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Student-centred lighting

student-centred lighting

Back to school for the home stretch towards Christmas – and as the days get shorter, around 1 in three of us in northern countries will struggle with some kind of seasonal affective disorder – ‘winter blues’. Getting outside – and then coming indoors to good-quality lighting is more important than ever.

Earlier this year, we created a social media campaign to help teens understand the impact of lighting on their health and well-being, The response was humbling – German teens clicked a video about the impact of blue light on learning over 2.3 times on average, And teens in India were not far behind. They told us they don’t buy the lights.

So I’ve been working with a team of manufacturers, regulators and industry bodies over the past six months to understand the incentives for purchasing decisions in lighting. And then to give those key decision makers the arguments they need to shift the conversation from cost to value – performance, lifetime costs and environmental impact. We’ve called the project Luna Pro .

Each week, we’re focusing on a sector. Education is the first one. Key facts and links are below,

We’ll look at the healthcare sector next week, workplace and residential will follow, We will round up the series with a debate at the end of the year in partnership with WELL, Arup, Morgan Sindell, Cundall, Muse Developments, C20, the SLL and the Light Review.

Read on for some facts about lighting in schools and a short video. More information is on the Age of Light Innovation site.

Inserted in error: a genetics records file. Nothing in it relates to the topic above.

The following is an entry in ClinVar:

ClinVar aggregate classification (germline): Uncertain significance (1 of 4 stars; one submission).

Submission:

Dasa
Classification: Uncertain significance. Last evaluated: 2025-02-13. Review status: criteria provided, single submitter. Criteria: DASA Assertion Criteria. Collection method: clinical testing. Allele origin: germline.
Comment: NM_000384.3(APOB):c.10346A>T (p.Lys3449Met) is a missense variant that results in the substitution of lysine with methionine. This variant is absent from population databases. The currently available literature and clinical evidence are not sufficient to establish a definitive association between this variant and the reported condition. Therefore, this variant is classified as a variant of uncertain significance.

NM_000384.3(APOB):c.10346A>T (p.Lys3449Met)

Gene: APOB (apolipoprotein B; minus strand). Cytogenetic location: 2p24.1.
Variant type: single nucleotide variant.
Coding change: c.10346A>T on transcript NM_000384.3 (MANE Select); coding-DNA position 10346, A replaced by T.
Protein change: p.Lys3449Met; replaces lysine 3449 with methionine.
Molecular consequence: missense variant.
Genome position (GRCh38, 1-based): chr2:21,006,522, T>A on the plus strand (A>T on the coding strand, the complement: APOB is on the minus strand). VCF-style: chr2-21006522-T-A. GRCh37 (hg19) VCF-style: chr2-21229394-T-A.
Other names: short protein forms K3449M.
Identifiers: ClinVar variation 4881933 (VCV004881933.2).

Best wishes


This research has been supported by:

Lighting in education – revision notes

  • Lighting is just part part of an overall school condition that can improve a students’ grades by up to 17 percentile points (report).
  • 56% of students with Special Educational Needs say lighting can be a problem for focus and concentration (report)
  • They are twice as likely as other students to be bullied (report).
  • 36% SEN have a diagnosable psychiatric disorder vs 8% without learning disability (report).
  • By the time they reach 27, they are 25% less likely to be in sustained employment and 3.7 times more likely to be on out-of-work benefits than their peers here in the UK (report)
  • The ‘diet of light’ during the day (particularly bright light in the morning) affects quality of sleep at night (report)
  • A sleep-deprived student struggles to focus, and memory consolidation during deep is fragmented (article).
  • Sleep is also vital for physical growth – the cortical area alone increases over 40% from birth to adulthood (report),
  • it’s also important for hormone regulation and physical repair (report). Bright light is as effective as drugs, perhaps more so, in treating the depression that so many of those students struggle with (report).
student-centred lighting

Lighting also affects their ability to see.

  • Eyes grow 60% from birth to 18 and exposure to daylight can cut their chances of needing glasses by up to 40% (report).
  • Children with vision issues are twice as likely to be diagnosed with ADHD (report)

Even if the learning arguments don’t cut it, an investment in better lighting can be justified on cost and energy efficiencies alone.

School buildings are old (average over 40), designed for a world before screens in the classroom. Schools are inefficient (energy rating D or below) and lighting makes up to 20% of their electricity bill (report). Simple occupancy sensors can cut energy use by up to 55% (article), cheap panels cost around the same as expensive ones over time – and the product itself is only around half the final installed cost (interview).

student-centred lighting

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